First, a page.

Basel, Switzerland-based Novartis agreed to pay $168 per ACL share through a combination of its own shares and "a contingent value cash component," according to a prepared statement from Alcon.
A microchip a day might keep the doctor away: Novartis AG, using technology licensed from Proteus Biomedical, is currently developing the Ingestible Event Marker, a specialized microchip which the company plans to add to pills. When a patient ingests an IEM-enhanced pill, their stomach acids activate the microchip, which then sends data such as heart rate, temperature, and body movements to a dermal patch via Bluetooth connectivity. This patch can then export the data to an EMR, so that it can be accessed by the patient’s doctors.
Highlights fro the world of healthcare:
Tattletale medicine? Novartis AG plans to seek regulatory approval within 18 months for a pioneering tablet containing an embedded microchip that sends information to your doctor about whether you took your medication and how it’s working, according to Reuters.
Alcon Inc. (NYSE:ACL) named Robert Karsunky as its new CFO.
Novartis AG (NYSE:NVS) is now a majority stakeholder in Alcon Inc. (NYSE:ACL), after closing a deal with Nestlé S.A. (EUREX:NESN) for its stake in the Swiss ophthalmic care company.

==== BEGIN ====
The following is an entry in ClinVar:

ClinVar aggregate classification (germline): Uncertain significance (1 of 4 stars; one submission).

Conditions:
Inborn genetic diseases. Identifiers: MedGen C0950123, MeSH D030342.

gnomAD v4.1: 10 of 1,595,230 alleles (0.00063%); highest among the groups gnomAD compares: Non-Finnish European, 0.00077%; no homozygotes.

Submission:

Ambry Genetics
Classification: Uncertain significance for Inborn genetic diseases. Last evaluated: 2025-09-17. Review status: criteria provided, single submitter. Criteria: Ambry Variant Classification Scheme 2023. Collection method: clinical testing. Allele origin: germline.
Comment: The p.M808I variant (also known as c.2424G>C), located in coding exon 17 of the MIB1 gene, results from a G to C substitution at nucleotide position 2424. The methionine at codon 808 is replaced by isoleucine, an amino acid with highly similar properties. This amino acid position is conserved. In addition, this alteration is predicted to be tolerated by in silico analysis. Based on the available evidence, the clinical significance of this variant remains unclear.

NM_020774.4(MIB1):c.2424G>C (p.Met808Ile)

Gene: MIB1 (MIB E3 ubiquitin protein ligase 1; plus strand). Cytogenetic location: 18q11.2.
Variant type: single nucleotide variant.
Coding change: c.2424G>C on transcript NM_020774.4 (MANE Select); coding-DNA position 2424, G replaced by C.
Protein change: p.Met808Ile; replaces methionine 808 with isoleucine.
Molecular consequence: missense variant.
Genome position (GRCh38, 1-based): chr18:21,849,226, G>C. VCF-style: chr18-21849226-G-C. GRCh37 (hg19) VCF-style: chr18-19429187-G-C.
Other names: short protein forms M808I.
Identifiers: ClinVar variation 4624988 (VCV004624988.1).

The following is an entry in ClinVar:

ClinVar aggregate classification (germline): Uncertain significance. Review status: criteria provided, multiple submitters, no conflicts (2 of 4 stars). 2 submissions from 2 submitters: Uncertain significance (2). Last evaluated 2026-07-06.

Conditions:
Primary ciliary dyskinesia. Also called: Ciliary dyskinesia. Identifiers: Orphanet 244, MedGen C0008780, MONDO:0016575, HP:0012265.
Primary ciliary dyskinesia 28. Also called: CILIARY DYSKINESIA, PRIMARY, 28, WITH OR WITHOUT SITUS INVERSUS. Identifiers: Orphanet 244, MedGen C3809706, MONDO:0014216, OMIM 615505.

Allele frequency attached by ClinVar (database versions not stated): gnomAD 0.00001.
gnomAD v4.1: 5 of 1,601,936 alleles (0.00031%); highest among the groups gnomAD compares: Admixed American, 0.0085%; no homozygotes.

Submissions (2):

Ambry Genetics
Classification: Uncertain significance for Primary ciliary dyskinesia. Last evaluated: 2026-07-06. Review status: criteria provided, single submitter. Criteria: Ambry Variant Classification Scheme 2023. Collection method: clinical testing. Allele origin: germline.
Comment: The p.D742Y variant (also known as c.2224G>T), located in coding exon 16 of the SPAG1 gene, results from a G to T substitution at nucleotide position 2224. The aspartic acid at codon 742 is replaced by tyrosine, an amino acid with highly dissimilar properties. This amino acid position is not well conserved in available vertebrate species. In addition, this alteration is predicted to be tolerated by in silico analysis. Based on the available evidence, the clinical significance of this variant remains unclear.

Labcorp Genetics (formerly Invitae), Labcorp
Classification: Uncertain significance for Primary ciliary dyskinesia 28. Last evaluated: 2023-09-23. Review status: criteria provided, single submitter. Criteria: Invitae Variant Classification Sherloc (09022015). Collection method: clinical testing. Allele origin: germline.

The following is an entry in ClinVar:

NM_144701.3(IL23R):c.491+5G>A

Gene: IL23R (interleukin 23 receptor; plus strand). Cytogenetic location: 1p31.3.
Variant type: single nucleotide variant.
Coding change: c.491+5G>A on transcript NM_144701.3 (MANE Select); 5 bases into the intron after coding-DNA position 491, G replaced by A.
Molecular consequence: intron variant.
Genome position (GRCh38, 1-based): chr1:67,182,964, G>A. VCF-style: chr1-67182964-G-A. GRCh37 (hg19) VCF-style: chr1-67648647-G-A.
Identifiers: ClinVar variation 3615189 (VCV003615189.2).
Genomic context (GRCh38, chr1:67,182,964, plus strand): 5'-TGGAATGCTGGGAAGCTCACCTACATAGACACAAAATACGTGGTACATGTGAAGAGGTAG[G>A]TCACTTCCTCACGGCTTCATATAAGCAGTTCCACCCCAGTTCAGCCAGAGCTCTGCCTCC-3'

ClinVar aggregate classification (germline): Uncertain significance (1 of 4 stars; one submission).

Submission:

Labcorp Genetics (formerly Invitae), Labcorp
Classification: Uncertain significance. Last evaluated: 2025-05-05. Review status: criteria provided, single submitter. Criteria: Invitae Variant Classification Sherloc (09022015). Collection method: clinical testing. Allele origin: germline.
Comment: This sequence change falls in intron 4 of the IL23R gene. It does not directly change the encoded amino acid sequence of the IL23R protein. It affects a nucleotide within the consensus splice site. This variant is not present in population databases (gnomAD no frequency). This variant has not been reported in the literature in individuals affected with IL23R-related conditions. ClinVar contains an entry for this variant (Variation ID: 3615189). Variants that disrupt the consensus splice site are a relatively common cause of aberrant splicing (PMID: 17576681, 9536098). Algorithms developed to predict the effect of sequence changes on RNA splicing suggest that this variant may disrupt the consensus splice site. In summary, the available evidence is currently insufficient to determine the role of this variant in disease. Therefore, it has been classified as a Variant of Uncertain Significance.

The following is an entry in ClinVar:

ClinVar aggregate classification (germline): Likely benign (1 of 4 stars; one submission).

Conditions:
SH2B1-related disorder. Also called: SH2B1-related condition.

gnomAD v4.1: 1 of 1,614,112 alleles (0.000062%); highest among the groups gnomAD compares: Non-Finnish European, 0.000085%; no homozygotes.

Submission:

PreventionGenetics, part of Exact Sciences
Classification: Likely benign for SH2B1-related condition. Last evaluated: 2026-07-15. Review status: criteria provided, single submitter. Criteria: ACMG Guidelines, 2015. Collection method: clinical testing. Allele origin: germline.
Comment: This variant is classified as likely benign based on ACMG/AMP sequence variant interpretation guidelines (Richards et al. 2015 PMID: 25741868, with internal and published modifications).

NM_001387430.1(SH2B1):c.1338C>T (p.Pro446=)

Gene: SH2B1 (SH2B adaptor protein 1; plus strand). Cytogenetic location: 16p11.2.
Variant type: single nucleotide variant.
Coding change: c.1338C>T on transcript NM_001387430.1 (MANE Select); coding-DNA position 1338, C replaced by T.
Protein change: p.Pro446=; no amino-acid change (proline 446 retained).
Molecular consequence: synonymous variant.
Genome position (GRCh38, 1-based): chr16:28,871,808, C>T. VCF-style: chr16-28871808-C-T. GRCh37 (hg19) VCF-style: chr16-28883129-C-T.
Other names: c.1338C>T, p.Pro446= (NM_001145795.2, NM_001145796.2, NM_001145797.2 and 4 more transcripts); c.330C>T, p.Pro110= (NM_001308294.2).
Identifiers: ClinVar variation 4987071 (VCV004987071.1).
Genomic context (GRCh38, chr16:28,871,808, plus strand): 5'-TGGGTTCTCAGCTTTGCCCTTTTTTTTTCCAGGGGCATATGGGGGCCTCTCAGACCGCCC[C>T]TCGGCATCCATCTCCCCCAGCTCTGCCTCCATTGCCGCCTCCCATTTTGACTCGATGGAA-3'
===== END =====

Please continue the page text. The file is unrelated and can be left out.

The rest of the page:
In a deal that Basel, Switzerland-based Novartis sees as step towards a merger with Alcon, it paid $28.3 billion for 156 million shares of the company, bringing its share to 77 percent.
Alcon Inc. (NYSE:ACL) posted double-digit sales and earnings increases during the second quarter, as revenues rose 12.5 percent and profits rose 15.1 percent.
The Huenenberg, Switzerland-based ophthalmic devices giant reported net earnings of $670 million, or $2.21 per diluted share, on sales of $1.89 billion for the three months ended June 30. That compares with net earnings of $582 million, or $1.94 per diluted share, on sales of $1.68 billion during the same period last year.